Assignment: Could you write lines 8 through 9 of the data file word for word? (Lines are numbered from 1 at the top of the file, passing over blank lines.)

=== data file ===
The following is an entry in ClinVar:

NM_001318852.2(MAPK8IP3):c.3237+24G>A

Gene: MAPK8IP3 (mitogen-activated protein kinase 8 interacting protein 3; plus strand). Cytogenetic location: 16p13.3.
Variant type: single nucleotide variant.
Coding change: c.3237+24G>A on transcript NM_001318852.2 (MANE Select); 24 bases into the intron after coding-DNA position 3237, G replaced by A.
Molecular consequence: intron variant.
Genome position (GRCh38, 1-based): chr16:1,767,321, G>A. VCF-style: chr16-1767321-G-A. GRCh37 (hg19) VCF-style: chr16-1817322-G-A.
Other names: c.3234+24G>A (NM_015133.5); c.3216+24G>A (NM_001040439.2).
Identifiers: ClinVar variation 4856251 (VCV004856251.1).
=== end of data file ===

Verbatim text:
Other names: c.3234+24G>A (NM_015133.5); c.3216+24G>A (NM_001040439.2).
Identifiers: ClinVar variation 4856251 (VCV004856251.1).